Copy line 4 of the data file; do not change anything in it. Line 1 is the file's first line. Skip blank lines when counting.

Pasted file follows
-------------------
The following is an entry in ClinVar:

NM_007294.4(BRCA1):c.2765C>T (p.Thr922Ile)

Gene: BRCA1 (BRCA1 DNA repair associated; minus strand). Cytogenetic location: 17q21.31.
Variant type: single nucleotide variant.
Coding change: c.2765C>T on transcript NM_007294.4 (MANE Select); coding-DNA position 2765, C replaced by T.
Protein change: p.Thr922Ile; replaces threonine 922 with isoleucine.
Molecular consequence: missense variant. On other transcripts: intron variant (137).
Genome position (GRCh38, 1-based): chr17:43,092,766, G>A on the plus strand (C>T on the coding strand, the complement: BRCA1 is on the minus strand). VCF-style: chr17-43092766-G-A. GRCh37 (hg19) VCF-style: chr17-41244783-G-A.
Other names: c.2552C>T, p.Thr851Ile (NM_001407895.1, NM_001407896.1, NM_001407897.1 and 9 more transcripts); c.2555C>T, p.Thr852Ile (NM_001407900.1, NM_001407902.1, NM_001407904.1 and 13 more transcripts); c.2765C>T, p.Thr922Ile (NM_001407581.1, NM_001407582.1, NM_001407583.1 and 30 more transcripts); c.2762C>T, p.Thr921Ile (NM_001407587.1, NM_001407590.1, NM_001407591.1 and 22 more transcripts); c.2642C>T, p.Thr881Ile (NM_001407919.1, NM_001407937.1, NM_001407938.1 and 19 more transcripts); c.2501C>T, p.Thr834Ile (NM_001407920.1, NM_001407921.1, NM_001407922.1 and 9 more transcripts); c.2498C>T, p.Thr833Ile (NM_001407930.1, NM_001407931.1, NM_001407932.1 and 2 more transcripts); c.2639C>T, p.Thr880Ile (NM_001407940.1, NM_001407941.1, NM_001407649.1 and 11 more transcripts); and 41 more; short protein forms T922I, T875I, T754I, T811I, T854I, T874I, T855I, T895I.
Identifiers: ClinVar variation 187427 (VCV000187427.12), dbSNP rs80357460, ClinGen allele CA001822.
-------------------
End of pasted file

Variant type: single nucleotide variant.